Creatine has become an extremely popular nutritional supplement among athletes and athletic people. Sports nutritional supplements are a $2.7 billion market, and supplements containing creatine comprise a large percentage of those sales.
At the college level, about half of male athletes claim to use or have used this supplement. Among football players, over 70% reportedly use the supplement. Even at the high school level, half of football players use it.
The thought behind its use relates to the performance benefits it supposedly provides. Athletes claim to have increased strength, power and sprinting speeds when using creatine.
While studies are conflicting about the effectiveness, there is some evidence that any benefit would come from use in periods of short duration and high intensity exertion.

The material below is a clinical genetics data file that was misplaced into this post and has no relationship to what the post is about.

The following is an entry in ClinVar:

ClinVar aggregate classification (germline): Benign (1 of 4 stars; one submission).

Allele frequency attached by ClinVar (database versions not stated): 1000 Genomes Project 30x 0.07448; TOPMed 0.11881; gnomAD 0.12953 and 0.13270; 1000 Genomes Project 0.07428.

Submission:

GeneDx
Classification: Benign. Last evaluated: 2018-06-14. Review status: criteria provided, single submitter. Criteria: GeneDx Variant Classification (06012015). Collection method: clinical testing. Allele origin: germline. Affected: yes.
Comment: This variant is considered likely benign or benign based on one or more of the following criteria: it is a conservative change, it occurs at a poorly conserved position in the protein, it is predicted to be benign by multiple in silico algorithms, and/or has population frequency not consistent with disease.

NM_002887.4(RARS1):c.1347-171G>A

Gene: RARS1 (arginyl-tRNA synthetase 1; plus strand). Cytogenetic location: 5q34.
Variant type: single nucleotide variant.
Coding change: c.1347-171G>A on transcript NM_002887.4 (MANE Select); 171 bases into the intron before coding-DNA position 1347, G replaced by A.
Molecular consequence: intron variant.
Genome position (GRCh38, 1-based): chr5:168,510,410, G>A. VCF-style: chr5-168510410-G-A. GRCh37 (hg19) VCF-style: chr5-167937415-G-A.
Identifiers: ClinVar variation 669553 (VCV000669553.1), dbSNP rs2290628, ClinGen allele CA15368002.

Just as the benefits are unclear, there is debate about the risks. There have been case reports of athletes with liver or kidney dysfunction, but there is no definitive link.
Some reports have claimed that creatine can lead to dehydration. Others claim that muscle cramping, stiffness, or strains can occur more often with regular use. Little data exists on the long-term effects of its use.
So while creatine might have some performance benefits when used for short periods of time in high-intensity, short duration activities, people should consider its use carefully.